The low level of AAT in the blood occurs because the AAT is abnormal and cannot be released from the liver at the normal rate. This leads to a build-up of abnormal AAT in the liver that can cause liver disease and a decrease of AAT in the blood that can lead to lung disease.

What is the treatment for Alpha-1?

The specific therapy for the treatment of Alpha-1-related lung disease is augmentation therapy – also called replacement therapy. Augmentation therapy is the use of alpha-1 antitrypsin protein (AAT) from the blood plasma of healthy human donors to augment (increase) the alpha-1 levels circulating in the blood and lungs of Alphas diagnosed with emphysema. The therapy is administered by a weekly intravenous infusion and, until other therapies become available, is considered ongoing and lifelong.

While augmentation therapy is considered the only specific therapy for Alpha-1 lung disease, the treatment plan for lung-affected individuals with Alpha-1 should also include the appropriate use of antibiotics, an immunization program including viral hepatitis and influenza strains, reduction or elimination of environmental risk factors, appropriate inhaled medications, an exercise program, and oxygen, if needed.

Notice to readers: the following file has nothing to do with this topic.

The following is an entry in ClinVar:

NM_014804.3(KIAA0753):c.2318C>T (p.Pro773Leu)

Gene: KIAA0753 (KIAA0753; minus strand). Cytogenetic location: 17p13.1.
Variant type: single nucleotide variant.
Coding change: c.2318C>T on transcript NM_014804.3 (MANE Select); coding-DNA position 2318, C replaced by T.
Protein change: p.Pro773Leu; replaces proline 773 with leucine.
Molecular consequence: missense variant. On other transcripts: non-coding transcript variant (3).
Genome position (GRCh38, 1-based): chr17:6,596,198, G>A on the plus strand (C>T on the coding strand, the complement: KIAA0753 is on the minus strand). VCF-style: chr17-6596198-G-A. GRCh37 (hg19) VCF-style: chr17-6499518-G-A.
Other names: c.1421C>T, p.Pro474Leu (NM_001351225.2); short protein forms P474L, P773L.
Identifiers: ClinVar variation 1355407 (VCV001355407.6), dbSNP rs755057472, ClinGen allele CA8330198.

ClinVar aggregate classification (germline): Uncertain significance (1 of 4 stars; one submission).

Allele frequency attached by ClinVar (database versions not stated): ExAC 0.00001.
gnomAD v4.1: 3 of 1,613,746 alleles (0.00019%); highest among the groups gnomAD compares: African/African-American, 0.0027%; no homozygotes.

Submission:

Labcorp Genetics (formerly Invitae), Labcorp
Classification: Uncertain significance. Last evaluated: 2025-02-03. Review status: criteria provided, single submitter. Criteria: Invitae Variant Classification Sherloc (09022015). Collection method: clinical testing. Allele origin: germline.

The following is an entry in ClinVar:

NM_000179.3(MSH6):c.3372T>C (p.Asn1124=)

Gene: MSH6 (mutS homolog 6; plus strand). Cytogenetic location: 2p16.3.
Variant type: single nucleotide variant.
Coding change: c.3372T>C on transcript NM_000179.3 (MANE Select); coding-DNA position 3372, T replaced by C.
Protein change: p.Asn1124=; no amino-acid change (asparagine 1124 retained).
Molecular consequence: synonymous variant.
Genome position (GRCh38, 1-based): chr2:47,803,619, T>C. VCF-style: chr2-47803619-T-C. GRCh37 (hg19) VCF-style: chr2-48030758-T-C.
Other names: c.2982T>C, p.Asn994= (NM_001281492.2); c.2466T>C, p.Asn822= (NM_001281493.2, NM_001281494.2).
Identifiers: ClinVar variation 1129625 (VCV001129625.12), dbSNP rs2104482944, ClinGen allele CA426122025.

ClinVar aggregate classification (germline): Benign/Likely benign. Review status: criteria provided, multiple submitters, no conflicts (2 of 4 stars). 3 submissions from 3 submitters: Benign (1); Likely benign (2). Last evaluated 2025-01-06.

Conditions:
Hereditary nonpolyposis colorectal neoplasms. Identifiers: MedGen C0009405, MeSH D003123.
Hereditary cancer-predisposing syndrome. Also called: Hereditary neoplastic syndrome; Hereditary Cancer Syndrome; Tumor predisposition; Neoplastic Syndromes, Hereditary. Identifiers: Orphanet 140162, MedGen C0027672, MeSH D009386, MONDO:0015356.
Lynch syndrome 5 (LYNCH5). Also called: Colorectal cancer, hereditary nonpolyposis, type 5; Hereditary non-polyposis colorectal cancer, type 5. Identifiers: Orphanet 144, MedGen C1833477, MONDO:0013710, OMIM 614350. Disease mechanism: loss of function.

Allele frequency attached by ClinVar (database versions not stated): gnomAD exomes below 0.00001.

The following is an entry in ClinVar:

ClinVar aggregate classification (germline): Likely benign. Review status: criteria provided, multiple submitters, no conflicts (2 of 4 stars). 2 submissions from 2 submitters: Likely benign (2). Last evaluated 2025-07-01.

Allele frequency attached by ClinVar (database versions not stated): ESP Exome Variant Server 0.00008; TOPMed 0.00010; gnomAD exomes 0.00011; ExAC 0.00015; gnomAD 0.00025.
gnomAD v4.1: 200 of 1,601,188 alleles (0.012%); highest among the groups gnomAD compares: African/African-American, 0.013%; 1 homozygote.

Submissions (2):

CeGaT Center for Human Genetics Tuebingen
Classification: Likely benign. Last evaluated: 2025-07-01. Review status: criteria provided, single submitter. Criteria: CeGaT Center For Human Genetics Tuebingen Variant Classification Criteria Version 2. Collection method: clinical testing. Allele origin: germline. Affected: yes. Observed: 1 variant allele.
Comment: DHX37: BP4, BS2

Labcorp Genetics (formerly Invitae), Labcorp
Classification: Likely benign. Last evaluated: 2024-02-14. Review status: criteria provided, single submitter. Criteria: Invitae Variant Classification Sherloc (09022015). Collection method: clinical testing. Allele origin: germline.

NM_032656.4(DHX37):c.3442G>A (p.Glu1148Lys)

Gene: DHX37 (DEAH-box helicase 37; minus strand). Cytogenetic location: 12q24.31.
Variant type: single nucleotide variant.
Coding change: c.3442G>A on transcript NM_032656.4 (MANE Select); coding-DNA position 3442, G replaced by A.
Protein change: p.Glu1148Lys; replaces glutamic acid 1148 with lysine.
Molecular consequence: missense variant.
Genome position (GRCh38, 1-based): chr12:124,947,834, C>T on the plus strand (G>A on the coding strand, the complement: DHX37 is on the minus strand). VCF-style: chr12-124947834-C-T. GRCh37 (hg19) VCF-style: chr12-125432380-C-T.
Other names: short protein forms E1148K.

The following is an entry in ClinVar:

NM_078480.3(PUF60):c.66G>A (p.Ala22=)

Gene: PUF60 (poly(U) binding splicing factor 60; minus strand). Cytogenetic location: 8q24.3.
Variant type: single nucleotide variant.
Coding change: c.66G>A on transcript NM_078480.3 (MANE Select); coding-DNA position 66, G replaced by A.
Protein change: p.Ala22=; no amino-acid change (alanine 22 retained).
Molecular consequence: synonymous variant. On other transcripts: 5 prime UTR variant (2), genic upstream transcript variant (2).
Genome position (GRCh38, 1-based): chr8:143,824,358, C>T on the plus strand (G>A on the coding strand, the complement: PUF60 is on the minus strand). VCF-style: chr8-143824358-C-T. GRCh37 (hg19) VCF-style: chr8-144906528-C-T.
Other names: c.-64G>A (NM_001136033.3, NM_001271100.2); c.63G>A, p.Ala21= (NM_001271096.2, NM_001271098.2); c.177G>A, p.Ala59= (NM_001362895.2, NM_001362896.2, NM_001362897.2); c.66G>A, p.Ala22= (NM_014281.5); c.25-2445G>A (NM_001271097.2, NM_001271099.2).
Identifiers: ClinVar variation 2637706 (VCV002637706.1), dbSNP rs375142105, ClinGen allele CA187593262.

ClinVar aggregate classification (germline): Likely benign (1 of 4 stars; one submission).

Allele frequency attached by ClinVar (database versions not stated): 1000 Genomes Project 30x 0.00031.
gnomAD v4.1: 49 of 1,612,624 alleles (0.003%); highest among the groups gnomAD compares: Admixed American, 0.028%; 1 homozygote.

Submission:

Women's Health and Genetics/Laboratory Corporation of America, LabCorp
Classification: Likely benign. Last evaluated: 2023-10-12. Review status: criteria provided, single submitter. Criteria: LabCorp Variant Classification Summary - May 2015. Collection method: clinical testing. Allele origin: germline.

Currently, there is not known treatment for liver disease related to Alpha-1, except a liver transplant. 


Currently, there are several institutions worldwide carrying out research on Alpha-1 and gene therapy. Treatments have progressed greatly on the last decade and continue to do so as more clinical trials are open every year.